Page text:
Cookies help us deliver our Services. By using our Services, you agree to our use of cookies. Learn More.

Only These Three SNES Games Got The Color Cartridge Treatment

In the heyday of the Super Nintendo Entertainment System, game developers were always looking for a way to one-up the competition. These developers were constantly creating groundbreaking, innovative game mechanics, which is why SNES titles like "Chrono Trigger" and "Donkey Kong Country" are still considered among the greatest games of all time. But it wasn't just when programming the games themselves that developers tried to one-up competitors. 

In the '90s, the world of advertising was also a battleground for SNES games. With Nintendo's stranglehold on the industry being challenged for the first time by Sega and its impressive Genesis console, Nintendo had to step up its game in a major way. For proof of this huge marketing push, one need only look at the many zany television commercials for SNES games that were produced during that time. Of course, TV and print ads weren't the only ways in which Nintendo let its freak flag fly. Nintendo continually looked for any way it could make its games stand apart. One such way was through the release of special edition colored cartridges. While the standard SNES cartridge was a gray tone, a select few SNES cartridges were a touch more colorful. Here's the story behind Nintendo's variant-colored SNES games.

Only three SNES games had colored cartridges

As it turns out, the SNES only featured a few colored cartridges. In 2018, Old School Gamer Magazine produced a detailed rundown of the history of colored cartridges across multiple generations of consoles. According to this rundown — and what fans may not realize — is that only three games on the SNES featured such cartridges: "Killer Instinct" got a black cartridge, while "Doom" and "Spider-Man & Venom: Maximum Carnage" were red. It's also interesting to note that "Maximum Carnage" was the only red variant cartridge on the Sega Genesis, as well. Something about that particular game really seemed to capture the imagination of cartridge manufacturers. 

This trend first began in the 1980s with the Atari 2600 and the NES. For decades, gamers would only see a few colored cartridges here and there — until the Nintendo 64 came out. That's when colored cartridges hit their peak. At this time, the magazine claims, all publishers were given a choice of 13 different cartridge colors. As a result, gamers were blessed with a variety of beautiful colored cartridges, such as the golden "Zelda: Ocarina of Time" and the yellow "Donkey Kong 64," among others. Nintendo has also occasionally created alternate colors for its consoles, including multiple Game Boy variants, a gold-plated Wii, and rare, MTV-branded GameCubes. But even with all of those special editions out there in the world, these SNES variants continue to draw attention. While some fans feel like the presence of just a few differently-colored games throws off the consistency of their game displays, others are quite taken with them.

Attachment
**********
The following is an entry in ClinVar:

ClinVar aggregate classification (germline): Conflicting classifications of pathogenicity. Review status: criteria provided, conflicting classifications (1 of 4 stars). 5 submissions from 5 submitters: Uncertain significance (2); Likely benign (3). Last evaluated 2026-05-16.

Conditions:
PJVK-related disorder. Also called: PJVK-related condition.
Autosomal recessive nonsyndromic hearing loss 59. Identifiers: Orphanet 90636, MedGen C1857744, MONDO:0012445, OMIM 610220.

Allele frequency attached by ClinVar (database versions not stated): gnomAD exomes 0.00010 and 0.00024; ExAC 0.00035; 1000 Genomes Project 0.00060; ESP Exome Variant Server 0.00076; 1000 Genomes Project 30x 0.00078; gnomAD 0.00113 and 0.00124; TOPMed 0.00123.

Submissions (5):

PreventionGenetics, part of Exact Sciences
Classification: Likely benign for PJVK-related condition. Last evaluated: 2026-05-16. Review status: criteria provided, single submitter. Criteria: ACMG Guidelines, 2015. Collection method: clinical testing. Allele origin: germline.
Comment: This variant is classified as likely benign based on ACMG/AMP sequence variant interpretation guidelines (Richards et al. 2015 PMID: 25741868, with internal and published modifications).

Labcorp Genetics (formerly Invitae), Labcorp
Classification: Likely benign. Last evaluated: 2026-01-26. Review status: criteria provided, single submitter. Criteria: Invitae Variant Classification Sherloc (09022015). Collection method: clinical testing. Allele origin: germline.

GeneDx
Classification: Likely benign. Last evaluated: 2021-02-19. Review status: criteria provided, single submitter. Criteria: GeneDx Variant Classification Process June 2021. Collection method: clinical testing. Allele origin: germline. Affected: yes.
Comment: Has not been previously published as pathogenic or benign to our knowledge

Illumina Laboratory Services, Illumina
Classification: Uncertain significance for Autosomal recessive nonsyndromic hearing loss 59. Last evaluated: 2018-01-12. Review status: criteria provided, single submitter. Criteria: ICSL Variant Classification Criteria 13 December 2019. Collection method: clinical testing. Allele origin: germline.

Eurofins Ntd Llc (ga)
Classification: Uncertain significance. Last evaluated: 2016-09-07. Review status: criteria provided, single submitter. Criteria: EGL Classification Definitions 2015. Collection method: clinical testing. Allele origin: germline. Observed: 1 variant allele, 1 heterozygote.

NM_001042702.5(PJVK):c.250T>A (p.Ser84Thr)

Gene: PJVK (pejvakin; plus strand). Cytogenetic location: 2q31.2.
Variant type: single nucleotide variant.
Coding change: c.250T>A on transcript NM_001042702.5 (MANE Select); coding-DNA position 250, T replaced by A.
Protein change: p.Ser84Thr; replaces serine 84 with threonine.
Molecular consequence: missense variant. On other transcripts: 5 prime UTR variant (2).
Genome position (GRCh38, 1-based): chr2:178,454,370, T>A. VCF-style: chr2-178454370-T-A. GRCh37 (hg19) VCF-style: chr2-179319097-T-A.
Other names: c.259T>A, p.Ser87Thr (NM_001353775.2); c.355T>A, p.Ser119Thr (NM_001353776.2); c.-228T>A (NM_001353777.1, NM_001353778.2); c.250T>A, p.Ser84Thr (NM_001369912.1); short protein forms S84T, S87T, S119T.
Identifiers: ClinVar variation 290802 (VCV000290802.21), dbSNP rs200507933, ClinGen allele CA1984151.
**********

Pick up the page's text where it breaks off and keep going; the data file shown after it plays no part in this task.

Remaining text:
The SNES' colored cartridges still fascinate fans

As for why these particular games were chosen to have colored cartridges, well, that continues to be a question among fans. It's true that each of these games were considerably edgier than some of the system's other family friendly fare, which may have contributed in some way to Nintendo's decision to set their carts apart. 

"Doom" follows a space marine blasting his way through the armies of hell, "Killer Instinct" is essentially a "Mortal Kombat" clone with gnarly character designs and bone-crunching sound effects, and even the Spider-Man game saw him going up against a gang of super-powered serial killers. Maybe the color schemes were meant to denote that these games were a bit more hardcore than fans might expect. Maybe "Maximum Carnage" — a game that is notoriously super difficult — was put on a red cartridge because frustrated players would be seeing red anyway (joking, of course). Then again, maybe they were just chosen for the simple fact that they looked cooler with a coat of paint.

Whatever the case, the fact that there were only three of these titles made them feel particularly special. They were all released within a year of each other, and subsequent runs of "Maximum Carnage" were then put on gray cartridges, making the colored editions feel like even more of a collector's piece. There was just something that felt special about owning a game with a unique colored cartridge, especially when they were rare in the 16-bit era. In the years since their release, SNES fans and collectors have made a point of hunting down these specific games, which no doubt look great on a shelf.